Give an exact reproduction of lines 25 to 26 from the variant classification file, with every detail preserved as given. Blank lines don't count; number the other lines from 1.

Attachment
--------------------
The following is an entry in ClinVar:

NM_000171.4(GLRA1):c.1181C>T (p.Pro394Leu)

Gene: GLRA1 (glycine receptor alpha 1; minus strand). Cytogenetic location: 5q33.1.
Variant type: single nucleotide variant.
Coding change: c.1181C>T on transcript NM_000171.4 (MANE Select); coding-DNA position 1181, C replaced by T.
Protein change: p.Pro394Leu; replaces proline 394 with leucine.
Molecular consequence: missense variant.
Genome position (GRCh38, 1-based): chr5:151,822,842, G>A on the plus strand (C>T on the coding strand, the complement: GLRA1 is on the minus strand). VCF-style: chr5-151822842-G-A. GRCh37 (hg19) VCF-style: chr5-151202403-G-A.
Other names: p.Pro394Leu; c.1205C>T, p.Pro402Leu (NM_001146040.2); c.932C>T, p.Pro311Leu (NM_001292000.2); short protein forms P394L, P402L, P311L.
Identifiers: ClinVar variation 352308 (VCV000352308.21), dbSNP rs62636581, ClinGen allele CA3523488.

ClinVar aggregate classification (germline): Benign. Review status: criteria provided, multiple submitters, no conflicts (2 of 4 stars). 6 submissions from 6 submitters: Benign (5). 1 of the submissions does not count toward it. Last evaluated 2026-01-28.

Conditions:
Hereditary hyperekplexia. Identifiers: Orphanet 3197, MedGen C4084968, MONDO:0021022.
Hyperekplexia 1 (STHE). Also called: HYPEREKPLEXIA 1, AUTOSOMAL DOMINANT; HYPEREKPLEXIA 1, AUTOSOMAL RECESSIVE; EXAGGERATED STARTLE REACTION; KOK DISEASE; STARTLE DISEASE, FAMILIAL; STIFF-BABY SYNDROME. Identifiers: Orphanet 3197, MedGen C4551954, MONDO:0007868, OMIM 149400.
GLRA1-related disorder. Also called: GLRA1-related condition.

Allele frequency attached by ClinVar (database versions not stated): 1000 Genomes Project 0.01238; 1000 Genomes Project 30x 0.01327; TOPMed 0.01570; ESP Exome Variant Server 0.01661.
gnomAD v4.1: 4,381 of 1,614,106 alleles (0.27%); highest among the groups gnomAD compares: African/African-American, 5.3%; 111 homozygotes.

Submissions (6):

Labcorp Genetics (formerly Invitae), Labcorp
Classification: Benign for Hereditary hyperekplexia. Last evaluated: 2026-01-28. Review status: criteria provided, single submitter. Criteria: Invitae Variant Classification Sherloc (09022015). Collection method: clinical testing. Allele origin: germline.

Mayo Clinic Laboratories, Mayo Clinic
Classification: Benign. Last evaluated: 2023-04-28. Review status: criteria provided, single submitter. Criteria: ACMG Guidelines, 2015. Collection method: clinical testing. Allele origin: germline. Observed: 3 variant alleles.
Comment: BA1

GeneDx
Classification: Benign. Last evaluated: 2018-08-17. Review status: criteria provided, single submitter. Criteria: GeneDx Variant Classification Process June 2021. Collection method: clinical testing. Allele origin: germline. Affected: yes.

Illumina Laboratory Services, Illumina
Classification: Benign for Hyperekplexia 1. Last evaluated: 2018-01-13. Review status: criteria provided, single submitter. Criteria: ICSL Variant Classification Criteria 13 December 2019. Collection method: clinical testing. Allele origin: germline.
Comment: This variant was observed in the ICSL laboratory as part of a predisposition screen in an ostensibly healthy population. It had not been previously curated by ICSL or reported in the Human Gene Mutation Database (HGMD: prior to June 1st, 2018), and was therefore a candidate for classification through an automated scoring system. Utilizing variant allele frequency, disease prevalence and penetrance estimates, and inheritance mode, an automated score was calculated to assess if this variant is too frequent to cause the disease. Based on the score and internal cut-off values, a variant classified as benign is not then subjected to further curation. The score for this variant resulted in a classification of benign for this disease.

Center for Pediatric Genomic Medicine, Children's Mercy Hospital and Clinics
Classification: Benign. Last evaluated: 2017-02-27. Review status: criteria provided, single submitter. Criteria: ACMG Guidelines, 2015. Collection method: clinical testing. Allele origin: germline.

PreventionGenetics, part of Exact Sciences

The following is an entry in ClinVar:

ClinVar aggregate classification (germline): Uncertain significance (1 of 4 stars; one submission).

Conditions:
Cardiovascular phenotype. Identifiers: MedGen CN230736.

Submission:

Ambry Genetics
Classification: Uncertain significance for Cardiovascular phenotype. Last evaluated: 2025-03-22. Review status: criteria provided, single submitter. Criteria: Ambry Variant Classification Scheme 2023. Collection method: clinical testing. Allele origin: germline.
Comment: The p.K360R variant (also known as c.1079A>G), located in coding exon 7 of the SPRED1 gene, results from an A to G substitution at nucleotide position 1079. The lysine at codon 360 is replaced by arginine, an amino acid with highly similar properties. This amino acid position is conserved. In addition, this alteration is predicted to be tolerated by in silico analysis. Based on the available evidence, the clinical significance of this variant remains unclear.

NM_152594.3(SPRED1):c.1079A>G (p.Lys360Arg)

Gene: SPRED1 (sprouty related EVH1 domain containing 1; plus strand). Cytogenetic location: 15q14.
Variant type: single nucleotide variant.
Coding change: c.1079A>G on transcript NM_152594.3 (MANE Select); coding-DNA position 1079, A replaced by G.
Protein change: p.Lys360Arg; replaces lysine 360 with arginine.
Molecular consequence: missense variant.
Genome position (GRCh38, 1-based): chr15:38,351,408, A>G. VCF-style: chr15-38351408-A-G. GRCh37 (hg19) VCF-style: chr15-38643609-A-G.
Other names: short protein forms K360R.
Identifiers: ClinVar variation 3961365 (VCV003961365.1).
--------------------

Classification: Benign. Last evaluated: 2018-08-17. Review status: criteria provided, single submitter. Criteria: GeneDx Variant Classification Process June 2021. Collection method: clinical testing. Allele origin: germline. Affected: yes.

Illumina Laboratory Services, Illumina